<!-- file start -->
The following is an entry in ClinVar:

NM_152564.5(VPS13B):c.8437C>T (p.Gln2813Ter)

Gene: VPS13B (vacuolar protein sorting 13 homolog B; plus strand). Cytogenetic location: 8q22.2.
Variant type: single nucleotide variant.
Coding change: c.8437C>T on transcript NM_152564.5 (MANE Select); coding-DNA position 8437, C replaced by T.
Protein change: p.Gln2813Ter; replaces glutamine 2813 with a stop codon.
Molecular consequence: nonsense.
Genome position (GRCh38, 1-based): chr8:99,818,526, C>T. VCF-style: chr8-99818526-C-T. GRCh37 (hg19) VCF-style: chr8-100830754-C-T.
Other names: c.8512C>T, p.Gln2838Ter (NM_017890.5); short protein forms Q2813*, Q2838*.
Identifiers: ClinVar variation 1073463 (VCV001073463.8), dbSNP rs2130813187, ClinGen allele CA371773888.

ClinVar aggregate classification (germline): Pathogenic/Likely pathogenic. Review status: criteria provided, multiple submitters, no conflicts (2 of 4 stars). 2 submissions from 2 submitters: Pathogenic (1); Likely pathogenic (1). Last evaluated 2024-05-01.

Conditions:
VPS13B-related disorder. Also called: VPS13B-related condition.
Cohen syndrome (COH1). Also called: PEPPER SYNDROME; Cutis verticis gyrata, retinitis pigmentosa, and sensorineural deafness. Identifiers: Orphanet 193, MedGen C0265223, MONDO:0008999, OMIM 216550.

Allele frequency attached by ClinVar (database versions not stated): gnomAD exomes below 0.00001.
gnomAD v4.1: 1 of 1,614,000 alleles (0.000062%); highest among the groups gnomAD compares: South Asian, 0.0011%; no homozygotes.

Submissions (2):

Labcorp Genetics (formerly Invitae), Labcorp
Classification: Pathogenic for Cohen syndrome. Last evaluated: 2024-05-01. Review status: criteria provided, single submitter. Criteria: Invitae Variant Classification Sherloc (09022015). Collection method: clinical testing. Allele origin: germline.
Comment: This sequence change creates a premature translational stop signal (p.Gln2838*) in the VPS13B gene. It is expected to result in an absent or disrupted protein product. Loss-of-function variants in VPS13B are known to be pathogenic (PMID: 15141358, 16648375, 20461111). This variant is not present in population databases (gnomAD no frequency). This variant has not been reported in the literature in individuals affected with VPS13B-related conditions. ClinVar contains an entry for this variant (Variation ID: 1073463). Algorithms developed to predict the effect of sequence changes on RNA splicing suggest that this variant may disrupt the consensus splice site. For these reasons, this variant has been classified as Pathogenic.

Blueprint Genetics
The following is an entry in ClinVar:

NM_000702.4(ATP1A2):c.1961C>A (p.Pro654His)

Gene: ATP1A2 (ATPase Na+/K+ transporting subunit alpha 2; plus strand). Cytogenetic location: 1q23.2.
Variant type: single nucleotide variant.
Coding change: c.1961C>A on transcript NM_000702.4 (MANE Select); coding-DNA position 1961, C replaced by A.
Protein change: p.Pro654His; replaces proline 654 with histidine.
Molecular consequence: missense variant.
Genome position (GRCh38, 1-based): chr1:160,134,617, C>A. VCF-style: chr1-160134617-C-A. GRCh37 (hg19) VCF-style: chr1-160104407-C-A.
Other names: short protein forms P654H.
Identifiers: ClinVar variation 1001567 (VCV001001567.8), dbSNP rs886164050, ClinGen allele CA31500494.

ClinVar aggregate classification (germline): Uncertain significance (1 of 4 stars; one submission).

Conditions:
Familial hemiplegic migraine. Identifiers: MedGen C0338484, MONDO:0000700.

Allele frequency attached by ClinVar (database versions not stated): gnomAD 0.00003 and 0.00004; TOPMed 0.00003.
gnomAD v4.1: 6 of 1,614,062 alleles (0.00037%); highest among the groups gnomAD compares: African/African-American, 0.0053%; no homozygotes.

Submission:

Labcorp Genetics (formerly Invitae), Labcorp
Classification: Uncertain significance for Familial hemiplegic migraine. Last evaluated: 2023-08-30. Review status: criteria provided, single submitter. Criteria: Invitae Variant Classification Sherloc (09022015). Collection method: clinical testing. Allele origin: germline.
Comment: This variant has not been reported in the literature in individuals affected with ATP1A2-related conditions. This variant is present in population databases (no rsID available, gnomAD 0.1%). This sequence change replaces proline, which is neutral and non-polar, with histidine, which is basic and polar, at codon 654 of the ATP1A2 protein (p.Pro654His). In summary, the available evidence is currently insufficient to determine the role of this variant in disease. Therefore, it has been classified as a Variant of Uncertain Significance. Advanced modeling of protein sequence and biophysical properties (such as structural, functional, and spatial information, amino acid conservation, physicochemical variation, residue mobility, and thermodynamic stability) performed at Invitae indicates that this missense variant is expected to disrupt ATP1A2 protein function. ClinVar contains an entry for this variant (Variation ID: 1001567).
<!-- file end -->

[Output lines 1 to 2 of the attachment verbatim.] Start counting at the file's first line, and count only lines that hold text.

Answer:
The following is an entry in ClinVar:

NM_152564.5(VPS13B):c.8437C>T (p.Gln2813Ter)